Wordsworth’s "Preface" to The Lyrical Ballad (1800), the manifesto of romanticism, propounds new critical standards of poetic language and the self of the poet. It consequently opens the canon for the new poets. Coleridge’s subtler critical standards, in Biographia Literaria, reach to a new height of "organic unity" of the poet’s self. Shelley, himself acting as a prophet poet-critic, emphasizes the prophetic role of the poet in "Defence of Poetry". The Defence adds another dimension to the canonical value of great poets like Dante, Shakespeare and Milton. Keats’ idea of "negative Capability"— with special reference to Shakespeare— serves as a touchstone of the genius of a poet.

Mathew Arnold by 1857 emerges as a cultural determinant of literature and gives a shift to the criterion of canon-formation with his threefold concepts of (a) Grand Style, (b) Touchstone and (c) Poetry as criticism of life.

The Twentieth Century sees the rise of new and different critical methods of "close reading", especially in the wake of Russian Formalism and New Criticism. With this rise begins modern literary theory. The first half of the century witnesses Eliot’s dominance in the World of academics. The second half of the century witnesses a burst of close reading practices.1

T.S.Eliot draws a literary map in which the Metaphysical poets and dramatists are suddenly upgraded; Milton and the Romantics are rudely toppled; selected European products including the French symbolists are imported. (Terry Eagleton 33) John Guillory carefully delineates how the ideological concerns of T.S. Eliot culminate in his creation of a revisionist canon. It operates by elevating the importance of the metaphysical Poets at the expense of the established poets of the traditional canon¾ Milton, Shakespeare, Keats, Shelley, Yeats etc. (Guillory 179-186)

There comes another significant change during the nineteen twenties and the thirties. The rise of English studies—the most civilized pursuit—is considered immensely superior to law, science, politics, philosophy or history. With a boldness which breaks the traditional barriers Leavis' Scrutiny redraws the map of English literature. Terry Eagleton gives a detailed analysis this map of the English studies (Eagleton 28), which includes Hopkins, Henry James, Conrad, Eliot and Lawrence and excludes Joyce and Woolf.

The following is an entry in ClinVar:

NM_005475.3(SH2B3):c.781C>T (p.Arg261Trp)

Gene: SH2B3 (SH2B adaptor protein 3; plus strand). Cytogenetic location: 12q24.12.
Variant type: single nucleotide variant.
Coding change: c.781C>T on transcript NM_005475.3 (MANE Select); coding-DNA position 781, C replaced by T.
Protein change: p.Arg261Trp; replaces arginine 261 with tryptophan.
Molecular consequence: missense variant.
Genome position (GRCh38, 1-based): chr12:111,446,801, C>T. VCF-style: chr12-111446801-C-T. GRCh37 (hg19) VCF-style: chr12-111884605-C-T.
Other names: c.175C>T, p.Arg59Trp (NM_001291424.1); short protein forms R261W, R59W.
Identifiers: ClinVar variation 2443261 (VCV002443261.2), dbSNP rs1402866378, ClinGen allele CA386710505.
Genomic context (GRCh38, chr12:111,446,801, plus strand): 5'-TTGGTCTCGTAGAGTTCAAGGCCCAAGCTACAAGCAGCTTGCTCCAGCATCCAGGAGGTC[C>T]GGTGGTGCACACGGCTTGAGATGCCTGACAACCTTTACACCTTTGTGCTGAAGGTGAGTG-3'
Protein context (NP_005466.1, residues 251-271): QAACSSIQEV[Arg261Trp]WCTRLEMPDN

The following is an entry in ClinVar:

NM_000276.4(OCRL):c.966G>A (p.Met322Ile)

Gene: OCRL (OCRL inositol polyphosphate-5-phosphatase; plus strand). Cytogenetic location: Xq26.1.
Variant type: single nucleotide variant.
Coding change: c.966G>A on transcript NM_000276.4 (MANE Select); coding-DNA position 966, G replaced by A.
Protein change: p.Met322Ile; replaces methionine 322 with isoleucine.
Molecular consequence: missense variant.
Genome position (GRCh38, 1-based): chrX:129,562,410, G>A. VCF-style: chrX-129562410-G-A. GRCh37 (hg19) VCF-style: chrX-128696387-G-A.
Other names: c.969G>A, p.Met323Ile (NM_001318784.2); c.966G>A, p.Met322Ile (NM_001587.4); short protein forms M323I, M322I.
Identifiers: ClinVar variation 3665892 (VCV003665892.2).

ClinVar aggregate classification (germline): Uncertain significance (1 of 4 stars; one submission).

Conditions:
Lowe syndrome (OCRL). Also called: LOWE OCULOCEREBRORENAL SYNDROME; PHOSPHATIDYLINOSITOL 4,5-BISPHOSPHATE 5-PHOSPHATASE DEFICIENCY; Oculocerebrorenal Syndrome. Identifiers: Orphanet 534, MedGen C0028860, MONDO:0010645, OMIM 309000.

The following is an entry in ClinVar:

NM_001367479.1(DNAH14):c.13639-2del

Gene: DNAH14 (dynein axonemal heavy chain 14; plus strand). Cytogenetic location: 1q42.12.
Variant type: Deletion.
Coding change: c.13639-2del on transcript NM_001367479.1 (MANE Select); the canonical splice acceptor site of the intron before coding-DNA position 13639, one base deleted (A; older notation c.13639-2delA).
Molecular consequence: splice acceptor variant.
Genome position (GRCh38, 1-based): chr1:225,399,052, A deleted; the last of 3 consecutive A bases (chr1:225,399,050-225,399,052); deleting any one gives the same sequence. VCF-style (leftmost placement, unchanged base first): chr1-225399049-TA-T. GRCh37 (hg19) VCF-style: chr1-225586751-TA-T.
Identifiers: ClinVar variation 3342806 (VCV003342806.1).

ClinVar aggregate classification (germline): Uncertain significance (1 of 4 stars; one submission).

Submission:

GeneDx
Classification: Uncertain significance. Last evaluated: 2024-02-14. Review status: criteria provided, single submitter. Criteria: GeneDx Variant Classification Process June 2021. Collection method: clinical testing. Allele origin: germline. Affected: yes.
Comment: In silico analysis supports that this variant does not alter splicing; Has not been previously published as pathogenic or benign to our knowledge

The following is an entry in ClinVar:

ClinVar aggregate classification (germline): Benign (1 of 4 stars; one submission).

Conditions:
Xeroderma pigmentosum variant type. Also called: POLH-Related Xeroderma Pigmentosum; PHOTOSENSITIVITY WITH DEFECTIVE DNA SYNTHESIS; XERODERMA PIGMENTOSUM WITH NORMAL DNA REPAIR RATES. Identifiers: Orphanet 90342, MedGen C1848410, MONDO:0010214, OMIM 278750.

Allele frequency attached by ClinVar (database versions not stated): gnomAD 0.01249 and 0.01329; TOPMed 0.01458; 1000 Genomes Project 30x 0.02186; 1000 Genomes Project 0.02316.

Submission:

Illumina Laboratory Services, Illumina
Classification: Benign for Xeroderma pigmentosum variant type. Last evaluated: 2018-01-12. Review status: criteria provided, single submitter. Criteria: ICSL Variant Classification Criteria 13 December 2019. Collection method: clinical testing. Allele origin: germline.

Bloom’s antithetical stance excludes Hopkins, Henry James, Conrad, Eliot and Lawrence to include Joyce and Woolf in The Western Canon (1994). Opposing this canon and the process of canon-formation of this academic hegemony, Bloom turns the tables and starts redrawing the map of the canon. He rejects any orthodox cosmology and sets the Romantic vision of "myth-making" and "visionary Imagination" of the poet as canonical paradigms.

Bloom’s criterion for canon-formation takes a definite shape by the publication of The Anxiety of Influence (1973). Bloom proposes that "poetic meaning is always concerned with struggle for poetic survival". (Poetry and Repression 106) With this assumption he offers a different use of poetry to "strengthen us by teaching us how to talk to ourselves, rather than how to talk to others". (Wallace Stevens 387) This becomes a strong parameter for the Bloomian canon in The Western Canon, where he draws a map of twenty-six great Western writers, Shakespeare and Dante at the top of the map.

The most important fact in this phase of Bloom’s career is that he is intensely involved in refuting the historical, social and political approaches to literature. These approaches, following Foucault, contends that literature has always served political power and that the canon has been a construct for similar ends.They argue that the process of canon-formation has expressed the interests of the dominant class to the exclusion of women, homosexuals and non-Europeans. Like the Biblical canon the literary canon has been closed to all but dead White phallocentrists, and must be forced open. Bloom lumps together the various critical schools, which derive inspiration from this approach as the School-of-Resentment (it includes Marxist, Feminist, Deconstructionist, Structuralist, Lacanian and New Historicist). Bloom defends canon formation on some reasonable grounds.